- Only 10% of stock trades are made by investors. The rest are made by quant traders, who use algorithms to quickly crunch data, recognize patterns and place trades.
- Today, Nicholas Vardy explains why quant systems have an edge over humans in building wealth.
Editor’s Note: Exciting news! Our brilliant ETF Strategist Nicholas Vardy is transitioning into a new role as The Oxford Club’s Quantitative Strategist. What exactly does that mean? Well, Nicholas will be taking a deeper dive into quant investing strategies and trends, and sharing that knowledge with our Liberty Through Wealth readers and his subscribers.
So, for starters, take a look at today’s article for more information about quant trading and its explosive growth in recent years.
– Christina Grieves
The statistics are clear as day.
Stock pickers are a dying breed.
J.P. Morgan estimates that a mere 10% of stock buying and selling is by investors trading on fundamentals.
The rest occur through a combination of passive investors and algorithms run by quant traders.
Solving the “Human” Problem
So what explains this unprecedented growth in quant trading?
First, computer processing power has exploded.
Computers can parse, analyze and integrate data like no human can. They recognize patterns invisible to the human eye.
Second, we humans are the weakest link in investing.
Active trading is particularly treacherous. It homes in on human weaknesses like a heat-seeking missile.
Dozens of cognitive biases steer us toward making bad investment decisions.
For some traders, placing bets in the market is like gambling: fun and addictive. It’s a real-life, nonstop video game.
For others, trading offers the opportunity to pit their wits against the market. The challenge is eternal. You can’t be right just once. You have to be right again and again and again.
Quant trading solves the challenges of human psychology in one fell swoop.
It eliminates human decision-making altogether.
The Quant System’s Edge
A quant system’s edge is its ability to crunch data, recognize patterns and place a trade based on objective criteria.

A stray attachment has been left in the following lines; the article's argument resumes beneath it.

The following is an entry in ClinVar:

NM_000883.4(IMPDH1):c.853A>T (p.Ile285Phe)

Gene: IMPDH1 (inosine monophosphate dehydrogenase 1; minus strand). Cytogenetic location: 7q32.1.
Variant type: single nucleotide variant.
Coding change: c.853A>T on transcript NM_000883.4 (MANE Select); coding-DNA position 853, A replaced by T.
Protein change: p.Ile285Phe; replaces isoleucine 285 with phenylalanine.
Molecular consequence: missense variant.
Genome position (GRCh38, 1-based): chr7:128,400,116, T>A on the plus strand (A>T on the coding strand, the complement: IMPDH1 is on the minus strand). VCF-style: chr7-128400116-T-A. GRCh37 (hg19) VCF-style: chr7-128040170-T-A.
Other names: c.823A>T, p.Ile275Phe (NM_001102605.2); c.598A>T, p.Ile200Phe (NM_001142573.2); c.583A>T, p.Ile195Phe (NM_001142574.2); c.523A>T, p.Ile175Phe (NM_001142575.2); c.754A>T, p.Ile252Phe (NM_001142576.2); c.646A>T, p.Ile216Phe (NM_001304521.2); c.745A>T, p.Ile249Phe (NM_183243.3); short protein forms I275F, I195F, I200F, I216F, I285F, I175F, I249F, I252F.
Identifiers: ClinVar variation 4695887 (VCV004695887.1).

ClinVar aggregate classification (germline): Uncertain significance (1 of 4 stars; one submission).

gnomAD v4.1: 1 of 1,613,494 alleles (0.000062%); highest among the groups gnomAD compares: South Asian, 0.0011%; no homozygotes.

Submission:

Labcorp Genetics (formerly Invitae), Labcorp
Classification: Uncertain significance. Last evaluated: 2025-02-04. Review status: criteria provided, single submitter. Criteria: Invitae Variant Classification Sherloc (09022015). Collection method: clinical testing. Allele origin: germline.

This process can lead to some remarkable results.
In the fourth quarter of 2019, quant investing pioneer Renaissance Technologies took a massive position in Tesla right before its most recent pop.
Renaissance made more than $1.5 billion on that trade.
No analyst trained in traditional fundamental investing would have dared to place that bet.
Yet Renaissance’s computers picked up a pattern no human ever could.
Quant systems offer another equally important edge: They never make mistakes.
Program a system with a set of rules, and it will follow them without question.
Today’s Top Quant Strategy
As The Oxford Club’s Quantitative Strategist (previously ETF Strategist), I track thousands of ETFs.
You may be surprised to learn that smart beta ETFs are a simpler form of quantitative investing.
Each smart beta ETF tracks a specific quant-based investment strategy… and never deviates from it.
So what is the top quant ETF strategy in today’s market? Momentum.
The iShares Edge MSCI USA Momentum Factor ETF (CBOE: MTUM), a holding in the Oxford Wealth Accelerator Strategic Portfolio, is already up 5% in 2020.
And it is up 34.5% since we launched the Strategic Portfolio in December 2018.
That’s a terrific performance for a “set it and forget it” market-beating strategy.
Here’s the challenge.
Yes, momentum is in favor today.
But as sure as day follows night, soon, a different quant strategy – perhaps deep value – will lead the pack.
Enter Short-Term Quant Strategies
Here’s where short-term quant trading systems come into play.
Active quant traders can generate impressive short-term returns by betting big on stocks screened for specific quant-based characteristics.
Exploiting consistent market anomalies is typical of the strategies used by top quant hedge funds like Renaissance.
Over the past six months, I’ve been working with some of the leading quant software. And I’ve consulted some of the leading experts in the field – all of this with one aim: to develop some highly profitable short-term quant trading systems.
These quant systems have generated some impressive short-term investment returns.
I’ll be sharing some examples over the coming weeks.
And I expect you’ll come to the same conclusion I did: In the world of short-term trading, quant traders trump humans almost every time.
Interested in hearing more from Nicholas? Follow @NickVardy on Twitter.